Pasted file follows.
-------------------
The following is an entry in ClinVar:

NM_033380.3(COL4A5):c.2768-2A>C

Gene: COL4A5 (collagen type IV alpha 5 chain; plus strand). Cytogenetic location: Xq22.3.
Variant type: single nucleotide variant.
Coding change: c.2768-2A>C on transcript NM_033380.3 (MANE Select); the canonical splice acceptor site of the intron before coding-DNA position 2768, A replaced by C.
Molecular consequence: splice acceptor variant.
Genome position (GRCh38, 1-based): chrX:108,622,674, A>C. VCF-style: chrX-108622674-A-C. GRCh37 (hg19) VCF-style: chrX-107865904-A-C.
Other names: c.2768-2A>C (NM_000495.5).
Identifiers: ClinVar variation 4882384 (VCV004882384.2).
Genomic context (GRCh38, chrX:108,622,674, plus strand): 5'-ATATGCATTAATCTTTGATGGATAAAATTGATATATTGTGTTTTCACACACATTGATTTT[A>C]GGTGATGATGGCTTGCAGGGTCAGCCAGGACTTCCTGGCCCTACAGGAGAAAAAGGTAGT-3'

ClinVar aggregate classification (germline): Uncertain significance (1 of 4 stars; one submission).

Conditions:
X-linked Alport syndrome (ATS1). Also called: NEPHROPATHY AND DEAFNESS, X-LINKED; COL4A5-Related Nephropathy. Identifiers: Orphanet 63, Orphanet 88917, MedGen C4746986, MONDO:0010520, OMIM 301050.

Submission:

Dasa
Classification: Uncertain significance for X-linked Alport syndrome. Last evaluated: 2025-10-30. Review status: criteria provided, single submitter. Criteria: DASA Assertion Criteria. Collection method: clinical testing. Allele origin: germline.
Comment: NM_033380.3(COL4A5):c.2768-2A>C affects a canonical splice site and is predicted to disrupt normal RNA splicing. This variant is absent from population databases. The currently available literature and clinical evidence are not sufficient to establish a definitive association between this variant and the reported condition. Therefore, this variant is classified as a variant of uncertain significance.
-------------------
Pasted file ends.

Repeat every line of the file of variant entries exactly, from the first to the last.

The following is an entry in ClinVar:

NM_033380.3(COL4A5):c.2768-2A>C

Gene: COL4A5 (collagen type IV alpha 5 chain; plus strand). Cytogenetic location: Xq22.3.
Variant type: single nucleotide variant.
Coding change: c.2768-2A>C on transcript NM_033380.3 (MANE Select); the canonical splice acceptor site of the intron before coding-DNA position 2768, A replaced by C.
Molecular consequence: splice acceptor variant.
Genome position (GRCh38, 1-based): chrX:108,622,674, A>C. VCF-style: chrX-108622674-A-C. GRCh37 (hg19) VCF-style: chrX-107865904-A-C.
Other names: c.2768-2A>C (NM_000495.5).
Identifiers: ClinVar variation 4882384 (VCV004882384.2).
Genomic context (GRCh38, chrX:108,622,674, plus strand): 5'-ATATGCATTAATCTTTGATGGATAAAATTGATATATTGTGTTTTCACACACATTGATTTT[A>C]GGTGATGATGGCTTGCAGGGTCAGCCAGGACTTCCTGGCCCTACAGGAGAAAAAGGTAGT-3'

ClinVar aggregate classification (germline): Uncertain significance (1 of 4 stars; one submission).

Conditions:
X-linked Alport syndrome (ATS1). Also called: NEPHROPATHY AND DEAFNESS, X-LINKED; COL4A5-Related Nephropathy. Identifiers: Orphanet 63, Orphanet 88917, MedGen C4746986, MONDO:0010520, OMIM 301050.

Submission:

Dasa
Classification: Uncertain significance for X-linked Alport syndrome. Last evaluated: 2025-10-30. Review status: criteria provided, single submitter. Criteria: DASA Assertion Criteria. Collection method: clinical testing. Allele origin: germline.
Comment: NM_033380.3(COL4A5):c.2768-2A>C affects a canonical splice site and is predicted to disrupt normal RNA splicing. This variant is absent from population databases. The currently available literature and clinical evidence are not sufficient to establish a definitive association between this variant and the reported condition. Therefore, this variant is classified as a variant of uncertain significance.